Shirako represents all such context-specific information in property lists attached as attributes in requests, tickets, and leases. The property lists are sets of (key, value) string pairs that are opaque to the core; their meaning is a convention among the plugins. Property sets flow from one actor to another and through the plugins on each of the steps and protocol exchanges depicted in Figure 2.

  • Request properties specify desired attributes and/or value for resources requested from a broker.

  • Resource properties attached to tickets give the attributes of the assigned resource types.

  • Configuration properties attached to redeem requests direct how the resources are to be configured.

  • Unit properties attached to each lease define additional attributes for each resource unit assigned.

Table 1: Selected properties used by Cluster-on-Demand, and sample values.
Resource type properties: passed from broker to service manager
machine.memory Amount of memory for nodes of this type 2GB
machine.cpu CPU identifying string for nodes of this type Intel Pentium4
machine.clockspeed CPU clock speed for nodes of this type 3.2 GHz
machine.cpus Number of CPUs for nodes of this type 2
Configuration properties: passed from service manager to authority Unique identifier for an OS kernel image selected by the guest and approved by the site authority for booting Debian Linux Subnet name for this virtual cluster cats
host.prefix Hostname prefix to use for nodes from this lease cats
host.visible Assign a public IP address to nodes from this lease? true
admin.key Public key authorized by the guest for root/admin access for nodes from this lease [binary encoded]
Unit properties: passed from authority to service manager Hostname assigned to this node
host.privIPaddr Private IP address for this node
host.pubIPaddr Public IP address for this node (if any)
host.key Host public key to authenticate this host for SSL/SSH [binary encoded]
subnet.privNetmask Private subnet mask for this virtual cluster

3.2 Broker Requests

The Shirako prototype includes a basic broker mapper with several important features driven by request properties. For example, a service manager may set request properties to define a range of acceptable outcomes.

  • Marking a request as elastic informs the broker that the guest will accept fewer resource units if the broker is unable to fill its entire request.

  • Marking a request as deferrable informs the broker that the guest will accept a later start time if its requested start time is unavailable; for example, a service manager may request resources for an experiment, then launch the experiment automatically when the resources are available.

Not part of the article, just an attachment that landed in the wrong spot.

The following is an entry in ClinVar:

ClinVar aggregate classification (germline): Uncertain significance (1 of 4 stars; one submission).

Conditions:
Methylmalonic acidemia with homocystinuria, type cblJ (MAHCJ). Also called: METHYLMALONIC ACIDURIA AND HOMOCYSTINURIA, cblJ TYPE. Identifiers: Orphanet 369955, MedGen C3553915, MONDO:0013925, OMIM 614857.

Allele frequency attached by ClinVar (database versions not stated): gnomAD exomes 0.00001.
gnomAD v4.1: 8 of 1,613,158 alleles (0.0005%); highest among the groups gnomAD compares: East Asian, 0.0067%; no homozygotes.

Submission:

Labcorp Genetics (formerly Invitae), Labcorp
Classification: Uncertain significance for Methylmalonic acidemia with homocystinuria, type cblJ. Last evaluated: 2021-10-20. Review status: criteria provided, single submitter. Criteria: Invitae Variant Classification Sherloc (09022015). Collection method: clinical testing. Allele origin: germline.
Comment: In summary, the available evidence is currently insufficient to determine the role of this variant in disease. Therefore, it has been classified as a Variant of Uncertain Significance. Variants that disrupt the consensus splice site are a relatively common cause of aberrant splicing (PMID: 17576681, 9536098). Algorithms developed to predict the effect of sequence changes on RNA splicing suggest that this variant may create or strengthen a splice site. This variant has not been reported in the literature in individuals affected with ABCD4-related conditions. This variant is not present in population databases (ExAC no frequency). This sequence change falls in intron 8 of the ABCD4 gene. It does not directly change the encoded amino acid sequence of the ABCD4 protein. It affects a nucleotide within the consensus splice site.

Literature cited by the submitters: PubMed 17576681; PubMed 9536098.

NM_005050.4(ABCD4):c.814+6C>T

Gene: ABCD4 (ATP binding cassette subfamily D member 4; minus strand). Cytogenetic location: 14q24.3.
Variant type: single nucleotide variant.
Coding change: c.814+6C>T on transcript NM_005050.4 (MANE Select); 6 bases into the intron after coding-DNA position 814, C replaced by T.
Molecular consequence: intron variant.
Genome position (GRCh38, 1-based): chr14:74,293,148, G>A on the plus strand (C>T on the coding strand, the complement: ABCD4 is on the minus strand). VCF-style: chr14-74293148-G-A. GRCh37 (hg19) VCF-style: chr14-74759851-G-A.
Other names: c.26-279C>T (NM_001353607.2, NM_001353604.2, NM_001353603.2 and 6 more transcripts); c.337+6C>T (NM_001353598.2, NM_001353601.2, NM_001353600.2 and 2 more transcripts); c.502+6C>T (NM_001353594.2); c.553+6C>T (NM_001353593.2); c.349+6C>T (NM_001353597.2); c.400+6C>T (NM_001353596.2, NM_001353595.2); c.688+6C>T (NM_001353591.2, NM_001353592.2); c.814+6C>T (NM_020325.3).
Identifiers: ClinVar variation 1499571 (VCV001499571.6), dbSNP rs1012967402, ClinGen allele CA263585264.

Request properties may also express additional constraints on a request. For example, the guest may mark a set of ticket requests as members of a request group, indicating that the broker must fill the requests atomically, with the same terms. The service manager tags one of its lease requests as the group leader, specifying a unique groupID and a leaseCount property giving the number of requests in the group. Each request has a groupID property identifying its request group, if any.

When all leases for a group have arrived, the broker schedules them for a common start time when it can satisfy the entire group request. Because request groups are implemented within a broker--and because SHARP brokers have allocation power--a co-scheduled request group can encompass a variety of resource types across multiple sites. The default broker requires that request groups are always deferrable and never elastic, so a simple FCFS scheduling algorithm is sufficient.

The request properties may also guide resource selection and arbitration under constraint. For example, we use them to encode bids for economic resource management [16]. They also enable attribute-based resource selection of types to satisfy a given request. A number of projects have investigated the matching problem, most recently in SWORD [22].

3.3 Configuring Virtual Clusters

The COD plugins use the configuration and unit properties to drive virtual cluster configuration (at the site) and application deployment (in the guest). Table 1 lists some important properties used in COD. These property names and legal values are conventions among the package classes for COD service managers and authorities.